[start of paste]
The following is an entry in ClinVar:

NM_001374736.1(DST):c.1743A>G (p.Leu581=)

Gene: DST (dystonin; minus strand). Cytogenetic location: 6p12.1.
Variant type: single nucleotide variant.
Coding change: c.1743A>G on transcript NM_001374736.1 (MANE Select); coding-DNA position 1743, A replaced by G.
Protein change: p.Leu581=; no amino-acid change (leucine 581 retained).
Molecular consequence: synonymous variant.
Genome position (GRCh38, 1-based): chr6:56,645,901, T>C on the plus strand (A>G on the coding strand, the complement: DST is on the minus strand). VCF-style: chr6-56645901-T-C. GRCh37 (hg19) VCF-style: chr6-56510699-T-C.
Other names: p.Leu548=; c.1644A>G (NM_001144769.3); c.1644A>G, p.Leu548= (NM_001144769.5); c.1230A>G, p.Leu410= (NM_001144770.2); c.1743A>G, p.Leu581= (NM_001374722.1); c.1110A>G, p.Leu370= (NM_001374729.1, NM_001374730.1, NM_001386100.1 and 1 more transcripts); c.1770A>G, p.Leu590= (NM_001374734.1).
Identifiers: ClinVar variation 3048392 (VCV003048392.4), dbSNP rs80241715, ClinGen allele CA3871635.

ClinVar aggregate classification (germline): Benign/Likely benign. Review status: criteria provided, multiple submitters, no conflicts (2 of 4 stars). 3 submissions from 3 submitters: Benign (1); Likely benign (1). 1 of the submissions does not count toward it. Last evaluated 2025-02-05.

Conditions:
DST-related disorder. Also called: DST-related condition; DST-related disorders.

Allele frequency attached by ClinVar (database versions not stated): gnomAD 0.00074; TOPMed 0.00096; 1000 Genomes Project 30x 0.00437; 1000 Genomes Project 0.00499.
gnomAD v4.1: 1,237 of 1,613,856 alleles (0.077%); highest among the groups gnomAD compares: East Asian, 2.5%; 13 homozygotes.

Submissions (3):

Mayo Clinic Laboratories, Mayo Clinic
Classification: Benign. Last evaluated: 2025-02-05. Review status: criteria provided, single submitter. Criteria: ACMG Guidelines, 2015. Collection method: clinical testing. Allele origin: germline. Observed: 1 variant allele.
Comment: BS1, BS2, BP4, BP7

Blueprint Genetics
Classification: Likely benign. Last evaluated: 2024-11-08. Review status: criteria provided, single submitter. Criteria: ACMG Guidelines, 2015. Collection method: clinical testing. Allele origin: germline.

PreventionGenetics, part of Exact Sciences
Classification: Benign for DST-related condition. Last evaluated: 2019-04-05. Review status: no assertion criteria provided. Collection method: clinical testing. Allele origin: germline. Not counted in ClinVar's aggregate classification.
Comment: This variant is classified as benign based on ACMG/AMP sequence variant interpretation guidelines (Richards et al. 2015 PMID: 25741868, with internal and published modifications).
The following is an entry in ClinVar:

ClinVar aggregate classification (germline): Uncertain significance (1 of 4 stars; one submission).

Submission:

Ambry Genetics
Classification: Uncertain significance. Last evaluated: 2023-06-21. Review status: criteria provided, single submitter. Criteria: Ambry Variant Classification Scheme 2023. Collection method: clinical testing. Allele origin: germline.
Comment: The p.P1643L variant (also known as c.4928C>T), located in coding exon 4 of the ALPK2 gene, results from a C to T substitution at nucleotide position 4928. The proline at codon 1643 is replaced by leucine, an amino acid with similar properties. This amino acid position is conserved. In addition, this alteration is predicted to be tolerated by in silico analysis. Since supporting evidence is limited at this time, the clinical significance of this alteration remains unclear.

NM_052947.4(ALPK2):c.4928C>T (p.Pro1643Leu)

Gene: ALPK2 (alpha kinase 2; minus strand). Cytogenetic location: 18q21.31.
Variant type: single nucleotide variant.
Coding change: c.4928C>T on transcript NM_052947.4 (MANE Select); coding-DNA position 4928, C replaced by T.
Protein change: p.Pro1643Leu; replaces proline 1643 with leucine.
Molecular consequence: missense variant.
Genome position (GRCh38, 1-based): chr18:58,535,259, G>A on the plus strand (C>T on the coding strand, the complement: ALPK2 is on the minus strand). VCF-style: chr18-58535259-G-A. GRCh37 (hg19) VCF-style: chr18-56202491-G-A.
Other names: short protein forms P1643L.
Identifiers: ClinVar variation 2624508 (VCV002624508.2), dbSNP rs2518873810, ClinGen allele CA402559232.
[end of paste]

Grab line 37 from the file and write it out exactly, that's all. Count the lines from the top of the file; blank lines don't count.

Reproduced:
Genome position (GRCh38, 1-based): chr18:58,535,259, G>A on the plus strand (C>T on the coding strand, the complement: ALPK2 is on the minus strand). VCF-style: chr18-58535259-G-A. GRCh37 (hg19) VCF-style: chr18-56202491-G-A.